In 1897, a wealthy oil heir acquired a deerskin shirt from the Navajo foreman of a railroad construction project in Arizona. That single acquisition led to a lifetime dedicated to collecting and documenting American Indian culture as the “sources of vistas and dreams.” Dr. Skorton shows us those vistas and shares those dreams as the American Indian Museum celebrates its first century.
Museums are wellsprings of programs that engage, inspire and teach; hubs of scholarship, creativity and research; venues for fostering timely and important discussions. Collections drive and inform that activity, and they come to us from a variety of places. Take the massive number of anthropological, biological, and geological samples gathered by civilian scientists from 1838 to 1842 on the Navy’s United States South Seas Exploring Expedition. Those findings would later be given to the Smithsonian, forming the backbone of our initial scientific collections. This year, we celebrate the 100th anniversary of the predecessor to the National Museum of the American Indian, the Museum of the American Indian in New York City. MAI came into existence because of George Gustav Heye (1874–1957) and the impressive array of American Indian objects amassed for the museum he founded.
Heye was an oil heir whose family wealth and money made from investment allowed him to pursue his interests. In 1897, with a newly-earned engineering degree, he went to work in Arizona on a railroad construction project. There, working for the first time with American Indian people, he became fascinated with their cultures. He acquired the deerskin shirt of a Navajo foreman on the project, beginning a lifelong dedication to collecting and documenting American Indian cultural materials. By the time he founded MAI on May 10, 1916, acting as its first director, the collection had grown to nearly 175,000 archaeological and ethnographic items. He said of the collections that were his life’s work, “They are not alone objects to me, but sources of vistas and dreams of their makers and owners.”
In 1987, Senator Daniel Inouye testified to Congress in support of the bill that would create the NMAI on the National Mall. He said, “the most priceless artifacts of Indian culture, history, and art” would help “honor and remember the greatness of the first Americans, their wisdom, their leadership, their valor, and their contributions to the people of the United States.” The transfer of the Museum of the American Indian collections to the Smithsonian in 1990 ensured their care and preservation as well as their continued educational use. The collection of more than 800,000 items plus archival collections and photographs, representing more than 1,500 tribal communities from the Arctic Circle to Tierra del Fuego, have enabled us to impart knowledge of indigenous peoples more comprehensively and more honestly. Like the history of this country, and even like Heye’s own complicated legacy, this knowledge is often challenging and controversial, but it is our responsibility to study and disseminate it.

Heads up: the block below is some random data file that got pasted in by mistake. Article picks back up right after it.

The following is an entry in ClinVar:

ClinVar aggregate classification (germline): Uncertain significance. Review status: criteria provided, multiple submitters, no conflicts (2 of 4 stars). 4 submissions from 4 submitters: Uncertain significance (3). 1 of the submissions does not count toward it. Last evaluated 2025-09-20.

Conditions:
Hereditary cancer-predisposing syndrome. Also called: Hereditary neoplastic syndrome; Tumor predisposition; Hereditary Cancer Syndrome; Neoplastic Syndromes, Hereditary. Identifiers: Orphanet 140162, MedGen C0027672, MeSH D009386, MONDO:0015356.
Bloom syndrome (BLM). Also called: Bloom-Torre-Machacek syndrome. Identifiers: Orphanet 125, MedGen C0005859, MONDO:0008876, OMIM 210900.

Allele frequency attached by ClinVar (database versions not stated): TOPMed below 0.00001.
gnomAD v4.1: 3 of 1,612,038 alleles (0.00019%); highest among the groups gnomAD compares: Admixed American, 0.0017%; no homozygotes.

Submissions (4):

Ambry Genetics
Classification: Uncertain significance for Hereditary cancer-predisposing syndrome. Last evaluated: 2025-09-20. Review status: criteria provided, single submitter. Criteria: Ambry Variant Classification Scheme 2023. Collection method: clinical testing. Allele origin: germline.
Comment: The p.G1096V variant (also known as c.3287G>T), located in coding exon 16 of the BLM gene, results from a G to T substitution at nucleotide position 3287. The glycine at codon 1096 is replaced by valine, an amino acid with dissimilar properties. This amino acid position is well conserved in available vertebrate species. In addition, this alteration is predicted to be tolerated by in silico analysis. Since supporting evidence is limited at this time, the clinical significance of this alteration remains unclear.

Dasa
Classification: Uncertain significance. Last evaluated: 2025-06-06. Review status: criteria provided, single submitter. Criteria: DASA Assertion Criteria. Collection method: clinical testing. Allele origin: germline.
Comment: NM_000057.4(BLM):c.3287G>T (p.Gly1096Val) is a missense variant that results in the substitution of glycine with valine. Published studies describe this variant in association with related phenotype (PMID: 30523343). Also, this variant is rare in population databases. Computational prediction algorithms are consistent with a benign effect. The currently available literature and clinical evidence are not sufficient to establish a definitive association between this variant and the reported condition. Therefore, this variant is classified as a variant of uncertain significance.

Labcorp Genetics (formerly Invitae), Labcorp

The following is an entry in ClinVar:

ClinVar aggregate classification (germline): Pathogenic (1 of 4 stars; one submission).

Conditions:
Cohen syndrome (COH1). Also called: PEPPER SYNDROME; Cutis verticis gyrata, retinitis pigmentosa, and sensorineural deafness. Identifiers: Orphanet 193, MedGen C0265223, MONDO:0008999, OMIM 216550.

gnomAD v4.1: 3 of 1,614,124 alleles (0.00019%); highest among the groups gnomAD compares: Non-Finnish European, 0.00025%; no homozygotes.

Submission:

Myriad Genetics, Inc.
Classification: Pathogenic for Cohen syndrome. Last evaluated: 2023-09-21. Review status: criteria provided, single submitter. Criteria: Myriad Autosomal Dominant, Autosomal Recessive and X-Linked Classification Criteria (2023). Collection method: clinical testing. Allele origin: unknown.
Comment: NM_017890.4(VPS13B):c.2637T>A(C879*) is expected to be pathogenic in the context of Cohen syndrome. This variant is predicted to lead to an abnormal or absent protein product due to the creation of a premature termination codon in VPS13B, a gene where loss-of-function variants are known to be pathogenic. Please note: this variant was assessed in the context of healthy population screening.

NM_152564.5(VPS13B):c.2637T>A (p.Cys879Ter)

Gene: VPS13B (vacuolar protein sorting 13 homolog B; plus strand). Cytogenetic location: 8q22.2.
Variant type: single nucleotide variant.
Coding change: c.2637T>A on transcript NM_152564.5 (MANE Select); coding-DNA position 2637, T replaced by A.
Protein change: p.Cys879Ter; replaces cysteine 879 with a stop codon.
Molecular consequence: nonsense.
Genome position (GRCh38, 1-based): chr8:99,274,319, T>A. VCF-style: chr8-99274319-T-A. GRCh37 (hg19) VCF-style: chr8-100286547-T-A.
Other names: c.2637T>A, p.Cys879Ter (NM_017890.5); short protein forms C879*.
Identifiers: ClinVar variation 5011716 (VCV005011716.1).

In addition to our research, education, and outreach, the Smithsonian has always been known for the objects we care for, whether iconic or infamous, outrageous or courageous. The artifacts we have in our collections tell us and future generations who we are, where we came from, and what we believe. They are reminders of our past and roadmaps to our future. But our collections are a far cry for the dusty ephemera one might find in an attic; they comprise a living, breathing testament to the nation’s character as well as our history, proud and otherwise. In 1879, when Congress created the Bureau of American Ethnology and transferred the Indian collections of the Department of the Interior to the Smithsonian, it started our mission to document the legacy and contributions of the American Indian. That mission continues today, in the nation’s capital, in New York, and in communities all across the country.
On May 11, the Legacies of Learning Gala at the George Gustav Heye Center in New York will commemorate MAI’s 100th anniversary. It will also be a recognition of the educational mission that is at the heart of the museum. Two major initiatives in New York will be unveiled that highlight this: Native Knowledge 360, to provide Native content that meets state and national standards to schools nationwide, and the new imagiNATIONS Activity Center, a 4,500-square-foot K–12 learning center and exhibition space for young people. Finally, the Gala will present the second annual NMAI awards to people who have supported NMAI’s mission and have made a positive impact in American Indian Nations.
One of this year’s awardees, Ojibwe author and poet Louise Erdrich, in her poem “Advice to Myself,” advises to “Pursue the authentic—decide first what is authentic, then go after it with all your heart.” We can thank George Gustav Heye for pursuing with all of his heart the authentic Native cultures that helped create the Museum of the American Indian. That dedication lives on in the NMAI on the National Mall, at the George Gustav Heye Center in New York City, and at the Cultural Resources Center in Suitland, Maryland. The Smithsonian will continue to honor both MAI’s legacy and the legacy of the American Indian for the next 100 years and for generations to come.
Posted: 2 May 2016